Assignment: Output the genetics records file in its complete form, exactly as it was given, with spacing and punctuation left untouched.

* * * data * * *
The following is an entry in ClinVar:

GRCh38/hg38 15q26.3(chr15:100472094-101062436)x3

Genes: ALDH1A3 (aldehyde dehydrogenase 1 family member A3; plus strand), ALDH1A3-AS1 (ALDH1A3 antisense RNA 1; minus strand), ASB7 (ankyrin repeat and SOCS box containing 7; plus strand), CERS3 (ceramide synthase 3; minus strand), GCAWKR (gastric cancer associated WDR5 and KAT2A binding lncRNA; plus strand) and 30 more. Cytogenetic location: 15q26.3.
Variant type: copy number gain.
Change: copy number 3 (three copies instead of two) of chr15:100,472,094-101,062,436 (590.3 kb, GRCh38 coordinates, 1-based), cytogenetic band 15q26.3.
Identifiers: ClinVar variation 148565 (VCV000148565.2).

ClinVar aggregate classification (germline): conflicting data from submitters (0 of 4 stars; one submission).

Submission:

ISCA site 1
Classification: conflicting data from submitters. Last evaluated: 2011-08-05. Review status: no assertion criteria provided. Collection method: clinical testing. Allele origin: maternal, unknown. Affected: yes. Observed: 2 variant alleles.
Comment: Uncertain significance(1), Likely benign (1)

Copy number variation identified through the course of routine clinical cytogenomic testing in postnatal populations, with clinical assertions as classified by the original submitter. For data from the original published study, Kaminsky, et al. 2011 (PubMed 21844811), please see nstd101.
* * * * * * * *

The following is an entry in ClinVar:

GRCh38/hg38 15q26.3(chr15:100472094-101062436)x3

Genes: ALDH1A3 (aldehyde dehydrogenase 1 family member A3; plus strand), ALDH1A3-AS1 (ALDH1A3 antisense RNA 1; minus strand), ASB7 (ankyrin repeat and SOCS box containing 7; plus strand), CERS3 (ceramide synthase 3; minus strand), GCAWKR (gastric cancer associated WDR5 and KAT2A binding lncRNA; plus strand) and 30 more. Cytogenetic location: 15q26.3.
Variant type: copy number gain.
Change: copy number 3 (three copies instead of two) of chr15:100,472,094-101,062,436 (590.3 kb, GRCh38 coordinates, 1-based), cytogenetic band 15q26.3.
Identifiers: ClinVar variation 148565 (VCV000148565.2).

ClinVar aggregate classification (germline): conflicting data from submitters (0 of 4 stars; one submission).

Submission:

ISCA site 1
Classification: conflicting data from submitters. Last evaluated: 2011-08-05. Review status: no assertion criteria provided. Collection method: clinical testing. Allele origin: maternal, unknown. Affected: yes. Observed: 2 variant alleles.
Comment: Uncertain significance(1), Likely benign (1)

Copy number variation identified through the course of routine clinical cytogenomic testing in postnatal populations, with clinical assertions as classified by the original submitter. For data from the original published study, Kaminsky, et al. 2011 (PubMed 21844811), please see nstd101.